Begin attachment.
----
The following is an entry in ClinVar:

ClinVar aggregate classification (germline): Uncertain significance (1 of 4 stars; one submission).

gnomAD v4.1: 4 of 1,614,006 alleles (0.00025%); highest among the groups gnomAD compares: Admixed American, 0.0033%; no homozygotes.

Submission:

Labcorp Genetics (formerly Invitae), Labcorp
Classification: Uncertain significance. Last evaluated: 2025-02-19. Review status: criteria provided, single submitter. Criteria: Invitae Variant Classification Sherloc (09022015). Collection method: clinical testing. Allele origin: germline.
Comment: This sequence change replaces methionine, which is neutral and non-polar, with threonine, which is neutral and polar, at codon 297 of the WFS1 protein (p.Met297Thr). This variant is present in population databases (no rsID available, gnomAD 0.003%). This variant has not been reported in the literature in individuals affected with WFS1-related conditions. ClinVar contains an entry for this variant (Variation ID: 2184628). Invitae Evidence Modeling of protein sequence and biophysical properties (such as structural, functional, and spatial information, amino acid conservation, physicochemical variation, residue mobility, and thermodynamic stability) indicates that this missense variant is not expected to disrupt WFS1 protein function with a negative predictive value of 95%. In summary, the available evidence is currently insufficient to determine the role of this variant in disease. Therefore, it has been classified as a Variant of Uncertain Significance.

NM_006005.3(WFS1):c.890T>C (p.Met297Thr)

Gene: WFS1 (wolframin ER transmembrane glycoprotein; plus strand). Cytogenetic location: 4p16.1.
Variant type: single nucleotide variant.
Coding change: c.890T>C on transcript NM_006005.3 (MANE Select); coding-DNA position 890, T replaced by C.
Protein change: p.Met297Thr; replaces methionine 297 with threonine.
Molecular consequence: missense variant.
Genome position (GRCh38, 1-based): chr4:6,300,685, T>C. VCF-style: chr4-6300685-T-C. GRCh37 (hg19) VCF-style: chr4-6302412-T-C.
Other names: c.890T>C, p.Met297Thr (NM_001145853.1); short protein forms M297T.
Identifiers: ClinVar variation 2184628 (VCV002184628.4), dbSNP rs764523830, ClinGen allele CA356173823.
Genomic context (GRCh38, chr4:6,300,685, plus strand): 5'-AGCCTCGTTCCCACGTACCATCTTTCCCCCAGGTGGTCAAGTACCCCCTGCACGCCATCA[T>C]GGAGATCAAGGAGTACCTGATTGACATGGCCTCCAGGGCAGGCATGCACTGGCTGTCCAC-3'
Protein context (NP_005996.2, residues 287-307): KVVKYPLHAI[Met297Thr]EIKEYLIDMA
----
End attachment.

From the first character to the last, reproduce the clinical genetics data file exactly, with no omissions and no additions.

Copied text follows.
The following is an entry in ClinVar:

ClinVar aggregate classification (germline): Uncertain significance (1 of 4 stars; one submission).

gnomAD v4.1: 4 of 1,614,006 alleles (0.00025%); highest among the groups gnomAD compares: Admixed American, 0.0033%; no homozygotes.

Submission:

Labcorp Genetics (formerly Invitae), Labcorp
Classification: Uncertain significance. Last evaluated: 2025-02-19. Review status: criteria provided, single submitter. Criteria: Invitae Variant Classification Sherloc (09022015). Collection method: clinical testing. Allele origin: germline.
Comment: This sequence change replaces methionine, which is neutral and non-polar, with threonine, which is neutral and polar, at codon 297 of the WFS1 protein (p.Met297Thr). This variant is present in population databases (no rsID available, gnomAD 0.003%). This variant has not been reported in the literature in individuals affected with WFS1-related conditions. ClinVar contains an entry for this variant (Variation ID: 2184628). Invitae Evidence Modeling of protein sequence and biophysical properties (such as structural, functional, and spatial information, amino acid conservation, physicochemical variation, residue mobility, and thermodynamic stability) indicates that this missense variant is not expected to disrupt WFS1 protein function with a negative predictive value of 95%. In summary, the available evidence is currently insufficient to determine the role of this variant in disease. Therefore, it has been classified as a Variant of Uncertain Significance.

NM_006005.3(WFS1):c.890T>C (p.Met297Thr)

Gene: WFS1 (wolframin ER transmembrane glycoprotein; plus strand). Cytogenetic location: 4p16.1.
Variant type: single nucleotide variant.
Coding change: c.890T>C on transcript NM_006005.3 (MANE Select); coding-DNA position 890, T replaced by C.
Protein change: p.Met297Thr; replaces methionine 297 with threonine.
Molecular consequence: missense variant.
Genome position (GRCh38, 1-based): chr4:6,300,685, T>C. VCF-style: chr4-6300685-T-C. GRCh37 (hg19) VCF-style: chr4-6302412-T-C.
Other names: c.890T>C, p.Met297Thr (NM_001145853.1); short protein forms M297T.
Identifiers: ClinVar variation 2184628 (VCV002184628.4), dbSNP rs764523830, ClinGen allele CA356173823.
Genomic context (GRCh38, chr4:6,300,685, plus strand): 5'-AGCCTCGTTCCCACGTACCATCTTTCCCCCAGGTGGTCAAGTACCCCCTGCACGCCATCA[T>C]GGAGATCAAGGAGTACCTGATTGACATGGCCTCCAGGGCAGGCATGCACTGGCTGTCCAC-3'
Protein context (NP_005996.2, residues 287-307): KVVKYPLHAI[Met297Thr]EIKEYLIDMA